Adam Jakes was a different sort of celebrity. It took me a little while to warm up to him, but I did. He and Carter's arrangement was bound to become complicated. There wouldn't be a book otherwise, right? But the romance didn't feel forced. Their progression from strangers to coworkers, so to speak, to friends and then more was natural. Despite the obvious differences between them, they worked really well together. They both learned a little about life and love together.

    I can't say Catch a Falling Star was what I was expecting – a light and fluffy romance – but I thoroughly enjoyed it. It touched on some serious issues, but did so in a way that it never felt too heavy or angsty. While romance was part of this book, I wouldn't categorize it as a romance. It was far more coming-of-age story than love story and that's why it struck a chord with me. 

    I received a copy of this book from the publisher, via NetGalley, in exchange for an honest review. 

    3 out of 3 people found this review helpful.

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  • Anonymous

    Posted May 29, 2014

    Catch a falling star

    I LOVED this book great book not too romantic and carters devotion to her family is sensational will she ever get her hollywood ending read the book an find out

    2 out of 2 people found this review helpful.

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  • Posted May 2, 2014

    Why in the world have I never read a book by Kim Culbertson befo

    Why in the world have I never read a book by Kim Culbertson before?  I honestly thought this was her debut book until I went to her Goodreads page and realized I had missed out on three of her books.  Better late than never I guess.  Catch a Falling Star could have been one of my teen fantasies manifested.  I used to day dream a lot and I will admit what happened with Carter was one of them.  




    I absolutely adored Carter.  She's real and grounded.  She loves her family and even understand their foibles.  She doesn't make excuses, just loves them and tries to do what she thinks will help them out.  Even when she realizes her not real feelings for star Adam James might be changing she doesn't lose perspective and her grasp on reality.  Oddly enough, I not only understood Carter's fears regarding change but can relate to them personally.  I may not have a fake relationship like Carter does, but many of her problems are some of the ones I have myself.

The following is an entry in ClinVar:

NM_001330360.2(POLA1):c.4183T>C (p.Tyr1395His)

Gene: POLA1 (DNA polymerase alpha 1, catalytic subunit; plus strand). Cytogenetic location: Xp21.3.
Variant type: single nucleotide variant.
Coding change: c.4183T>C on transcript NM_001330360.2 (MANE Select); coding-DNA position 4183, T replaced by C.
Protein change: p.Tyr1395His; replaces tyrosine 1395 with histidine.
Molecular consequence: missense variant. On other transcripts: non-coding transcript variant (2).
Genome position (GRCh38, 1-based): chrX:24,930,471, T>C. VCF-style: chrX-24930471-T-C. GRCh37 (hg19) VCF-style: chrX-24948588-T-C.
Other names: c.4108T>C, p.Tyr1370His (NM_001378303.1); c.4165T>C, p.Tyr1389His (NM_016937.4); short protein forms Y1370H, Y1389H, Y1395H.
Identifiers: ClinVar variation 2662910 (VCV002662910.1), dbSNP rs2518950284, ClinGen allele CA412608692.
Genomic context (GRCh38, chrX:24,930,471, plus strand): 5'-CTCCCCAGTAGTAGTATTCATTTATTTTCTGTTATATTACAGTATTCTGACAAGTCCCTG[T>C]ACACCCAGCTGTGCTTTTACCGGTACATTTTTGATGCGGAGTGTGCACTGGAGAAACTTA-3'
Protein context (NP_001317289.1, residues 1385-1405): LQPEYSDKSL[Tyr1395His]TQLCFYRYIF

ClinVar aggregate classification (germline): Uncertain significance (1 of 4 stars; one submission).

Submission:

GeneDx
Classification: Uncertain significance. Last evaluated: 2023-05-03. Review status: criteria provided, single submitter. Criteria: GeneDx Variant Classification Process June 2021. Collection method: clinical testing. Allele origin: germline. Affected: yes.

Adam Jakes was a total enigma.  There was never a point where I had a total grasp on who he was and I loved that.  I also loved Carter's friends Chloe and Drake.  Chloe was hysterical and had me laughing aloud more than once.  If you ask me what my favorite part of the book had to be besides Carter and Adam, it would have to be the blog posts regarding the stargazing Carter, Chloe, and Drake or Alien Drake as he was known, did.  Those posts are beautiful and gave me lots to think about.  I haven't gone star gazing in a very long time, living in the suburbs hasn't really been conducive, but I was yearning to search the skies while reading this book.  




    I must admit when I started reading this book I wasn't expecting anything really heavy or with depth.  Instead I got the lightness I was expected subtly layered with real substance.  This book is a hidden gem and if any of Kim's other books are like this one, I am in for a real treat.  I can tell you I read this book from start to finish in a couple of hours.  It was worth losing sleep over.  It'll also be going on my keeper shelf.




    *ARC received from publisher for review.  All opinions are my opinions are my own and I wasn't compensated for my review*  *Purchased a copy of my own as well.*

    2 out of 2 people found this review helpful.

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  • Anonymous

    Posted June 16, 2014

    This book is really great. Kim  Culbertson wrote an incredible b

    This book is really great. Kim  Culbertson wrote an incredible book and it was so hard to stop reading it. This book from the beginning you get hooked immediately and don't want to put the book down. I recommend this book to everyone and you will love it! 

    1 out of 1 people found this review helpful.

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  • Posted September 13, 2014

    This is such a sweet book. I love so many things about it. The m

    This is such a sweet book. I love so many things about it. The main character, Carter Moon, is a small town girl with a big heart. She is happy with her life and doesn't want to chase the big city dreams other people have for her. Adam is a complex, yet stereotypical celebrity character. He wears many faces and Carter is never sure which, if any, are real.

    Carter does a lot of discovering in her story. She discovers a lot about herself and about love. She also discovers that people aren't always who they appear to be, and that she can't fix every problem she's faced with. Sometimes, they aren't even her problems to fix and she has to accept the shortcomings and disappointments that come with having family and friends.

    I really liked this book. I would highly recommend it to teens. It's clean, it's sweet, and it's insightful. Lots of young adults will be able to relate to Carter and her journey.

    Content: A few mild (very mild) cases of innuendo. Clean otherwise.

    Source: I received a digital galley of this book in exchange for an honest review.

    Was this review helpful? Yes  No   Report this review
  • Anonymous

    Posted May 30, 2014

    No text was provided for this review.

  • Anonymous

    Posted July 2, 2014

    No text was provided for this review.